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Some of that disdain was on display in Salt Lake City. Late in 2011, dozens of protesters and onlookers gathered on the sidewalk outside the Main Street building for a street-theater performance that chided Goldman for its "sins of manipulating the market during the dot-com bubble." The event was part of a nationwide series of rallies organized by Occupy Wall Street.
"What you read in the newspaper is that they are a titan, they have a lot of money, and they pay large bonuses and they get what they want. That’s not the Goldman that we know in Utah," said Spencer Eccles, GOED’s executive director.
Goldman Sachs in Salt Lake City
» The company has been here since 2000. Significant growth began in 2008.
» 1,775 employees today, almost 6 percent of its global workforce of 30,000.
» Nine of 11 divisions are here: finance, compliance, global investment research, human capital management, investment banking, investment management, operations, services, technology.
» Second-largest U.S. location; No. 4 in the world.
» In May, Goldman held its first annual shareholders meeting at its downtown Salt Lake City office. It was first annual meeting outside New York since Goldman became a public company in 1999.
Goldman isn’t blind to its critics. In May, at its annual meeting in Salt Lake City — its first-ever outside New York — the firm released a report detailing actions it has taken to improve its business practices after a series of embarrassing blunders that stained its reputation in the aftermath of the financial crisis. CEO Blankfein announced publication of the report, which makes more than three dozen recommendations for change, covering client service, financial products it sells and employee incentives. The changes were implemented in February.
Colleges and community » But for many Utahns, Goldman is nothing but good. The U. places about 25 graduates and 40 interns a year at Goldman. BYU’s business school has provided 77 graduates to Goldman in the past three years, and 216 former students list the firm as their current employer, according to the university’s LinkedIn page. Kim Smith, a BYU finance professor who worked at Goldman for 28 years, said the firm hires students from every college and department across the university — not just the business school — because it likes the product.
"I know BYU best, and I know BYU students now are much better than they would have been 20 years ago," Smith said. "Goldman Sachs has always been willing to go wherever it can to find talented, quality people. The fact that they’ve come here means that’s what they’ve found."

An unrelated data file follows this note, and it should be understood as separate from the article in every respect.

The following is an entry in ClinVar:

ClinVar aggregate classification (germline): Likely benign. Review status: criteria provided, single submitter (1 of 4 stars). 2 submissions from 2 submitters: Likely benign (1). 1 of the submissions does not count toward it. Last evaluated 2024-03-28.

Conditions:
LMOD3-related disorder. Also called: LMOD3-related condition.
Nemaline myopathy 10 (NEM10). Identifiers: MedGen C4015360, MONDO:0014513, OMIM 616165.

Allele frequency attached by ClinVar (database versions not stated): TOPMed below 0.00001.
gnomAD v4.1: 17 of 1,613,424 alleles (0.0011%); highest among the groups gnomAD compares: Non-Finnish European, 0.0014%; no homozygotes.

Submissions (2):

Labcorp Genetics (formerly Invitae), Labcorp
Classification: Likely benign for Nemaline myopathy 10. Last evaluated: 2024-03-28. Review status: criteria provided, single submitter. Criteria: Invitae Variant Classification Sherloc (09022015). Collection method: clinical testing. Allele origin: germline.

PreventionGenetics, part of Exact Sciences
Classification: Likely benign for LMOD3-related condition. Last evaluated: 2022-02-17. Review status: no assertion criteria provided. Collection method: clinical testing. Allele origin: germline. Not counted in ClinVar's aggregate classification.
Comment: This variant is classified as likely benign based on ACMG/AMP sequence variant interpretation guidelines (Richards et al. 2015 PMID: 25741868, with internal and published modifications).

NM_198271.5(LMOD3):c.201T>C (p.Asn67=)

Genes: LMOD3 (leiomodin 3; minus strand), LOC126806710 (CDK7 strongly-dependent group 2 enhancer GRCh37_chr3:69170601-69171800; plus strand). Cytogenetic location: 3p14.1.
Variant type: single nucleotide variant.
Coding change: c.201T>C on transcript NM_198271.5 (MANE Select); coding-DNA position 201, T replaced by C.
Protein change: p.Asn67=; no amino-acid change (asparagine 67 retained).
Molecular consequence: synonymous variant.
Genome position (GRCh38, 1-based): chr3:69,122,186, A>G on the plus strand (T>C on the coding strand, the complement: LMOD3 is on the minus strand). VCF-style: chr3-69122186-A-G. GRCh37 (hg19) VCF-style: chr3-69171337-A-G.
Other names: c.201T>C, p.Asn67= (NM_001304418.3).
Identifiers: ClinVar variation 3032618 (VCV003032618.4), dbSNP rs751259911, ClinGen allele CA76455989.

Through the years, the company has become part of the city’s fabric. By some estimates, Goldman employees serve on the boards of more than 20 local nonprofits. Lang said many employees live and shop within walking distance of the downtown office. And with the firm planning more growth, there may be a Goldman campus downtown in a couple of years that includes a yet-to-be-constructed building, he said.
In May, 33 Utah small-business owners were the first class to graduate from Goldman Sachs’ 10,000 Small Businesses program, an educational initiative that aims to create jobs and spur growth in the state and elsewhere in the U.S. Many of the graduates said the training had already allowed them to hire more workers.
In June, Goldman loaned $4.6 million to United Way of Salt Lake, which oversees the Utah High Quality Preschool Program. The loan, which Goldman calls a "social impact bond," will support preschool programs that prepare 3- and 4-year-olds in the Granite and Park City school districts for kindergarten. The firm is betting that the program will reduce the need for remedial-education programs later on, and the savings will be enough to repay the loan.
"They are investing in Utah because they believe in Utah," GOED’s Eccles said. "That gets everybody’s attention, whether they are tourists or whether they are businesses. And that’s a great thing for Salt Lake and for Utah."
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